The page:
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Cleaning according to Sinner’s Circle

Cleaning professionals follow the principles of Sinner’s Circle, which says that a cleaning result is dependent on the following factors:

  • Mechanical action
  • Temperature
  • Detergents
  • Time

If one of the factors is reduced, at least one other factor must be increased. For example, if you clean with hot water (temperature) and scrub (mechanical action) for longer (time), you will need less detergent. Therefore, it is not always necessary to use aggressive chemicals to get a good result. Quite the contrary: with the powerful combination of steam pressure – up to 3.5 bar with the SC 3 from Kärcher – and high temperatures, a steam cleaner can dissolve dirt in very little time and without any cleaning agents. In this case, Sinner’s Circle is complete even without the use of detergents.

Sinner's Circle

What cleaning equipment should I have in my cleaning cupboard?

There are many cupboards bursting with cleaning agents, and yet five is all you really need. Your basic equipment should include:

  • Multi-purpose cleaner
  • Dishwashing detergent
  • Cream cleaner
  • Glass cleaner
  • Acid-based cleaner – preferably citric acid-based

If you have a steam cleaner, then you can dispense with the multi-purpose cleaner and cream cleaner. Every cleaning cupboard should also contain micro fibre cloths and cotton cloths, for example old T-shirts. For better results when scrubbing, non-scratch sponges are the ideal solution.

A steel scourer is useful for removing stubborn dirt, for example on pots. And a colour code system taken from the professionals helps to ensure that cloths and sponges for different rooms do not get mixed up: red for the toilet, yellow for bathroom surfaces, green for the kitchen and blue for all other surfaces and furniture.

Where do I start and where do I stop?

Start by cleaning tables, shelves and windowsills. And always clean from top to bottom to prevent dirt from falling onto already cleaned surfaces. Also, always wipe in one direction to avoid distributing the dirt. Tip: once the kitchen table has been wiped clean, put the chairs onto the table and remove hairs and fluff from the bottoms of the chair legs so that they do not then fall onto the freshly mopped floor later.

Once the whole house has been dusted, the next step is to vacuum floors and upholstered furniture. Vinyl, tiled, parquet or other hard floors should be wiped clean after vacuuming. Do this using a steam cleaner and clean from outside to inside, and within the house from clean to dirty. This means that if you have a balcony (1), you should begin here, as dirt may be brought in after cleaning outside. Inside the house, it is best to begin in the cleanest room, the bedroom (2), and work your way from there through the office (3) and living room (4) and then to the more frequently used rooms like the hallway (5)kitchen (6) and bathroom (7). It is a good idea to change the wiper cloths now and then, depending on the level of dirt.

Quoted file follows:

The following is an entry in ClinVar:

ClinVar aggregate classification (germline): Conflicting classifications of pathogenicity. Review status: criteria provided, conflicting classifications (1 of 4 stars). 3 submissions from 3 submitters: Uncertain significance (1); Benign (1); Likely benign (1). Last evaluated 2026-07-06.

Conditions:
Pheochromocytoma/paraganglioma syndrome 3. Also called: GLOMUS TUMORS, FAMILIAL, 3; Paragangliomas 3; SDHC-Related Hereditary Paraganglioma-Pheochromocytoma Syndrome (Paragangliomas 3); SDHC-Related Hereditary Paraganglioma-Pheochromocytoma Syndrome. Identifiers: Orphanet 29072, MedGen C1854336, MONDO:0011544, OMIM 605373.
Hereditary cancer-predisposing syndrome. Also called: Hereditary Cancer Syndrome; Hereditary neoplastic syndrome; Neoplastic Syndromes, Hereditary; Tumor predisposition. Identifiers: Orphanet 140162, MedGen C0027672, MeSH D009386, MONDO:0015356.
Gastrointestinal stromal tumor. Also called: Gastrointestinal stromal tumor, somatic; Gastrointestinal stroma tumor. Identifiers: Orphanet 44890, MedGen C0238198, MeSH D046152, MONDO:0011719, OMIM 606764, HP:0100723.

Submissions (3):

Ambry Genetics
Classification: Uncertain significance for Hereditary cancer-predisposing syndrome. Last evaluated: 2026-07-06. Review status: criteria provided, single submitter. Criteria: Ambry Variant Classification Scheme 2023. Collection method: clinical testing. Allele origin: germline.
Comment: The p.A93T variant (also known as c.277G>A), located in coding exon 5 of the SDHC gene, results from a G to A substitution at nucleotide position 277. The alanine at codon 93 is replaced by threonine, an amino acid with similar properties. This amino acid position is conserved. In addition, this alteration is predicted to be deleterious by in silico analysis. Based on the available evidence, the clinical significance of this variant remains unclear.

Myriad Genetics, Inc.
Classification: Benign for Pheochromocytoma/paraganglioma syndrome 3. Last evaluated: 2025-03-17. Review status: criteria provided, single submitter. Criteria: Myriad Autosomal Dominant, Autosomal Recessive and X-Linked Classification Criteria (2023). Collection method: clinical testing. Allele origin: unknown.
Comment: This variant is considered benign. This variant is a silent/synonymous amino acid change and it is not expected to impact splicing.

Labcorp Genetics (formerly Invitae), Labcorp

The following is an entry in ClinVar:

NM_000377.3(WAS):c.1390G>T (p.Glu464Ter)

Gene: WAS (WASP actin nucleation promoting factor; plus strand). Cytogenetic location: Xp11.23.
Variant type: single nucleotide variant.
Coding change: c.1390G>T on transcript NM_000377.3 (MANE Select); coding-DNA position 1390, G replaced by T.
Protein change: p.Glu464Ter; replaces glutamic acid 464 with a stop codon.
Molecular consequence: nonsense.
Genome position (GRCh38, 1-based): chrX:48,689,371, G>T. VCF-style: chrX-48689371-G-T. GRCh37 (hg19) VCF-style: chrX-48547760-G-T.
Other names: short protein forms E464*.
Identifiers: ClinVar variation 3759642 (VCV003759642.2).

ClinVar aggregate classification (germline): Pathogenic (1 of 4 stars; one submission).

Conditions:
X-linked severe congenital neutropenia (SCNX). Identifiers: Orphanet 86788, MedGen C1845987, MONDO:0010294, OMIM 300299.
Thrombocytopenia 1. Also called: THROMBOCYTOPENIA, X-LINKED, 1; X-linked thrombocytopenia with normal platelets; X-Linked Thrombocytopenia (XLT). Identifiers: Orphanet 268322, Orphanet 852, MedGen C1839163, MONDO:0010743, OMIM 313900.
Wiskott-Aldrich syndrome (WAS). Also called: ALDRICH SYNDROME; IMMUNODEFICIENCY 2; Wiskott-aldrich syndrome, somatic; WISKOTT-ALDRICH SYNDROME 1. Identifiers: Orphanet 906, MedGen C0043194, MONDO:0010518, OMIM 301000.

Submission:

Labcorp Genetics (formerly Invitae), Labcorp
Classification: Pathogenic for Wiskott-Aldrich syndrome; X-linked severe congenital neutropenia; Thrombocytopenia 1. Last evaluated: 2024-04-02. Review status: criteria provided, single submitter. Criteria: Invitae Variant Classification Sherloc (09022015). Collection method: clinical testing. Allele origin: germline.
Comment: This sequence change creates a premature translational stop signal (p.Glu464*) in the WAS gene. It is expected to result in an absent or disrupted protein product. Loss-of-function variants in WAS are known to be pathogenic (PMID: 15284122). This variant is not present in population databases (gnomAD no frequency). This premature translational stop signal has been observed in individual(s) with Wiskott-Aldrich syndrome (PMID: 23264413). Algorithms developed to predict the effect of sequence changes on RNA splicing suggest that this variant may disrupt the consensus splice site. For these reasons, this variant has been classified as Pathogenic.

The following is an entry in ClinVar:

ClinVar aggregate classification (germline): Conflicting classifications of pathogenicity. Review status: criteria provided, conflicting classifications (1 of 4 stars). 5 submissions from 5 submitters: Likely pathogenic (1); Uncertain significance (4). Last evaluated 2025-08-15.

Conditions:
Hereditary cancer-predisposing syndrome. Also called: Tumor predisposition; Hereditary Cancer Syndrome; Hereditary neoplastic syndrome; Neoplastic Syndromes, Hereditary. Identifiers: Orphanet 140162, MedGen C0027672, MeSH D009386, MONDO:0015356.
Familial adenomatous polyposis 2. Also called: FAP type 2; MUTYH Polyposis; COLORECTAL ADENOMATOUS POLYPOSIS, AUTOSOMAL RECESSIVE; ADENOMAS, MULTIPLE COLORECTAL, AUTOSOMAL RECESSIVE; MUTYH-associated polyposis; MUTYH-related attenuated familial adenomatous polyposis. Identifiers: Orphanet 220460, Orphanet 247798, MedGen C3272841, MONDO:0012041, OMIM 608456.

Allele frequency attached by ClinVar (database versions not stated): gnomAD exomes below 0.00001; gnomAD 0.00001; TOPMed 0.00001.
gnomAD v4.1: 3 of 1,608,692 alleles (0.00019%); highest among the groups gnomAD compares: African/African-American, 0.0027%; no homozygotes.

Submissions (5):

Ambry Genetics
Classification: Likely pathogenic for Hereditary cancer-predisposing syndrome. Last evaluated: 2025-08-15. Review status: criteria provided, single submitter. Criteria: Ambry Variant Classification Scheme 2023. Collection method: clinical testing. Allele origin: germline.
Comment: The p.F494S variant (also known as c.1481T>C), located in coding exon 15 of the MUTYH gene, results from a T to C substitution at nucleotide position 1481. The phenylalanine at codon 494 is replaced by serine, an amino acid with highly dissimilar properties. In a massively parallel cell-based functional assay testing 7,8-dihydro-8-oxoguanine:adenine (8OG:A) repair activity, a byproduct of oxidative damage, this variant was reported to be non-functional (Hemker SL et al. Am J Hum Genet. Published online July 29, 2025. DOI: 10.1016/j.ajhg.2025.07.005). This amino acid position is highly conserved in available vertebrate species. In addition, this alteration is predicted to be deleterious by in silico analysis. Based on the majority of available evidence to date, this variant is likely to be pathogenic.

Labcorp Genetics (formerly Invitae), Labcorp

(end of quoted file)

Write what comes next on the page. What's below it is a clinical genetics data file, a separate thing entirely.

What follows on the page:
Can I use the steam cleaner to clean the laminate and parquet floors?

Anyone with laminate or parquet floors knows the challenges they present: they cannot be cleaned with too much water, just wiped damp. That means that the floor should be dry again after a few seconds. But this begs the question whether it is really advisable to use a steam cleaner? With the following tip, you will not have any problems: simply clip in two floor cloths and wipe on the lowest steam setting. Expert Urte Paaßen dispels the myth that fabric softener is good for cleaning laminate, as the agent leaves a thin film on the floor and makes footprints visible.

How do I clean the bathroom and kitchen?

A steam cleaner uses a combination of pressure and hot water steam. This combination is enough to clean the bathroom and kitchen units without chemicals. Limescale and soap residues in the bathroom can be removed using the point jet nozzle and round brush – without time-consuming scrubbing by hand. If the limescale layer is particularly thick, apply some citric acid-based cleaner to the area and after half an hour’s contact time rinse off with water. Urte Paaßen advises against using vinegar-based cleaners, as the acid they contain can damage chrome parts, seals and joints. In order to prevent these deposits from developing in the bathroom in the first place, rinse the walls of the shower cubicle after every shower and wipe dry with a microfibre cloth. An even gentler way of removing the moisture is to suction it off with a window vac.

Grease and encrusted food residues in the kitchen can be dissolved using the steam cleaner. A soft velour nozzle cover is best for cleaning stainless steel surfaces on the exhaust hood. And if you want to bring out your delicate high-gloss unit fronts, use cotton cloths for cleaning and Vienna chalk for polishing – this way there will be no scratches.